Malaya, 1951. Yun Ling Teoh, the scarred lone survivor of a brutal Japanese wartime camp, seeks solace among the jungle-fringed tea plantations of Cameron Highlands. There she discovers Yugiri, the only Japanese garden in Malaya, and its owner and creator, the enigmatic Aritomo, exiled former gardener of the emperor of Japan.
Despite her hatred of the Japanese, Yun Ling seeks to engage Aritomo to create a garden in memory of her sister, who died in the camp. Aritomo refuses but agrees to accept Yun Ling as his apprentice until the monsoon comes.
Then she can design a garden for herself. As the months pass, Yun Ling finds herself intimately drawn to the gardener and his art, while all around them a communist guerilla war rages. But the Garden of Evening Mists remains a place of mystery. Who is Aritomo and how did he come to leave Japan?
And is the real story of how Yun Ling managed to survive the war perhaps the darkest secret of all?
There are many books that talk about the impact of World War 2 in Europe and America, but I am not aware of many books that talk about the Japanese aggression in South East Asia. So, this was a great book to expand my historical knowledge a bit more from the very scanty knowledge that I gleaned from school and college textbooks. Actually, let me correct that a bit…this is a great book to read, full-stop.
I liken this book to a swan, floating all gracefully on the water, looking so elegant and beautiful, but if you look under the water, you can see the feet splashing urgently doing the hard work of moving the swan around.
This book is like that, it contrasts the beauty and serenity of the Cameron Highlands in Malaysia with the troubled lives of the people living there. There is Magnus and Emily – an inter-racial couple. Magnus is from South Africa who fled the Boer War only to face the Japanese in Malaysia. Emily is his Chinese wife who faces scorn from her people for marrying a foreigner.
And then there is Judge Teoh Yun Ling – our narrator who is losing her memory. She wants to log down the events in her past before she forgets them completely, and we see her thinking back to the time she was a POW in the Japanese internment camps, her grief over her sister’s death in the camps, and her ever-present survivor guilt. She’s the only one from that camp to make it out alive.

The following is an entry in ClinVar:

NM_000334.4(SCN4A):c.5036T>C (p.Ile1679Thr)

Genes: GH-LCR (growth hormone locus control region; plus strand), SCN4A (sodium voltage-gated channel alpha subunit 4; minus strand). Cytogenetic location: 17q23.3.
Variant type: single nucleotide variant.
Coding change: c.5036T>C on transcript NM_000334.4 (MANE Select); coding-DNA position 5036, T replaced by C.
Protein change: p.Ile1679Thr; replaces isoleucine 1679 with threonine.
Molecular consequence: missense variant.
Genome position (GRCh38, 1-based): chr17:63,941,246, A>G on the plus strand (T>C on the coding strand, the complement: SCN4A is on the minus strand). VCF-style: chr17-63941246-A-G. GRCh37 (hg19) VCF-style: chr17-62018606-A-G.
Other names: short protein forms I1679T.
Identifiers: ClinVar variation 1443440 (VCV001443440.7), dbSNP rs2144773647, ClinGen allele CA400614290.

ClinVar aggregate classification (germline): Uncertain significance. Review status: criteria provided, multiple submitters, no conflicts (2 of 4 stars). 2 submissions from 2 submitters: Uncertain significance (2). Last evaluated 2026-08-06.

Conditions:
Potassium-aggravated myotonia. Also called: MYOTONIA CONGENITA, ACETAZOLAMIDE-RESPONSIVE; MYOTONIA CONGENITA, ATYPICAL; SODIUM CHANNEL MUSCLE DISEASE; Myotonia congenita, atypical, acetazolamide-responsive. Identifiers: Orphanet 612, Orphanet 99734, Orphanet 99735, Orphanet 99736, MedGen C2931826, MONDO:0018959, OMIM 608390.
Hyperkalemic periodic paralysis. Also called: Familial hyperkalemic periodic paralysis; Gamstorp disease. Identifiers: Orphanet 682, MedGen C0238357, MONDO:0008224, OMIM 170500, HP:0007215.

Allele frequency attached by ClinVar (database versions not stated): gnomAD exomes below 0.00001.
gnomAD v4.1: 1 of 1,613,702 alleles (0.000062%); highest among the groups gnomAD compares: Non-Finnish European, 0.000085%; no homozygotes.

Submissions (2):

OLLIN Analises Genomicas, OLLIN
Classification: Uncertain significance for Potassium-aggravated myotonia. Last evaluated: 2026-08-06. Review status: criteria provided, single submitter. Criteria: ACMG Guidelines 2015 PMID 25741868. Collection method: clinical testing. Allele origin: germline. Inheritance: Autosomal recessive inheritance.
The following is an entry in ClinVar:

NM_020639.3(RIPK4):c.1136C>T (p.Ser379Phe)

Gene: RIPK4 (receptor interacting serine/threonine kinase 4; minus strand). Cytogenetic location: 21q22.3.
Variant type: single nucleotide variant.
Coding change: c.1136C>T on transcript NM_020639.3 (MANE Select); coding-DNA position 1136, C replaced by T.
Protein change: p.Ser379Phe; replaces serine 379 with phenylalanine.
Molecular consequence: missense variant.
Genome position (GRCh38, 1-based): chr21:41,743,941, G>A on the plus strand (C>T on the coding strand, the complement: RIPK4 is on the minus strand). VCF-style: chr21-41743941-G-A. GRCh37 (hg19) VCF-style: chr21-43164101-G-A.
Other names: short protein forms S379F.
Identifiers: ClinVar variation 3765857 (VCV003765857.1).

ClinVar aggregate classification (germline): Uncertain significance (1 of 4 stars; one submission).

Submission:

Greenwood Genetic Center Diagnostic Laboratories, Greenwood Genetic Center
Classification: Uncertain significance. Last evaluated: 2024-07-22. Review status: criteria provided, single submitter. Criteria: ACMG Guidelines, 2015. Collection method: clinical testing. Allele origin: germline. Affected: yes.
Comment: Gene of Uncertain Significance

She approaches Aritomo – a famous Japanese gardener to help her build a Japanese garden as a memorial to her sister. Her relationship with him is tense. He is Japanese, an enemy, and quite possibly be more than he appears to be. Why is such a famous gardener who worked for the Emperor of Japan, no less, living the life of a recluse in the Cameron Highlands?
All these threads weave together to form a really compelling story.
I saw a few not-so enthusiastic reviews on the web. Some of the comments were that the characters are too dry and dull with no personality. I am not so sure I agree with that view. All the main people have been traumatized in some way or the other, and it is a little too much to expect them to be very lively.
Another comment was that the book focuses too much on Japanese gardening and tattoo arts, and that the story flows too slowly. I agree with the gardening bit, the lectures on Sakuteiki and The Art of Setting Stones can get a little tedious, but that’s because gardening is not my primary interest. But these portions are not very extensive and they are always linked back to the main story.
In fact I was quite impressed with how in-depth the Japanese have taken gardening and tattooing (Horimono) to such a high art – both these art forms are covered in extensive detail in this book.
So, yes, if you want a fast-moving, stay up and read all night kind of book, this one is not for you. It is slow, meandering in places, but it’s atmospheric as hell and beautifully written to boot.
And it’s also pretty tricky. This book is told mostly in the form of memories, and since Judge Teoh is slowly losing hers (aphasia – a type of memory loss), we have the unreliable narrator who adds a bit of suspense trying to make us guess what she knows but doesn’t tell, what she’s done but can’t remember she’s done…I’d say there’s quite a bit of trickery there.
And very moving…there is a section in this book where a Kamikaze pilot bids farewell to his father before his flight. That section is so beautifully written, while still being understated. Judge Teoh’s memories of the camp are even more heart-rending. I couldn’t help feeling terrible about so many deaths over so many petty/trivial issues. It just goes to show the futility of war and the misery it causes.
What I love is how Judge Teoh was able to overcome her hatred and distrust and rebuild (at least to some extent) her life. After the camps, she studies law in UK, comes back as a prosecutor and finally becomes a respected Judge. I couldn’t help admiring her, and couldn’t help thinking that this is the lesson in the novel – to let go of hatred and don’t let it consume the self.
In short, this book is a must read, and a worthy entrant to the Man Booker shortlist of 2012. I haven’t read the other books in the shortlist, but this one must have definitely been a strong contender for the prize.
Although this book does not originate from Japan, because it covers so many aspects of Japan, I convinced Meredith to let me enter it for the Japanese literature reading challenge.
And if this review is not long enough, I thought I’d leave you with this wonderful photo of a Japanese garden taken from here. Visit his blog for a lovely review of this book.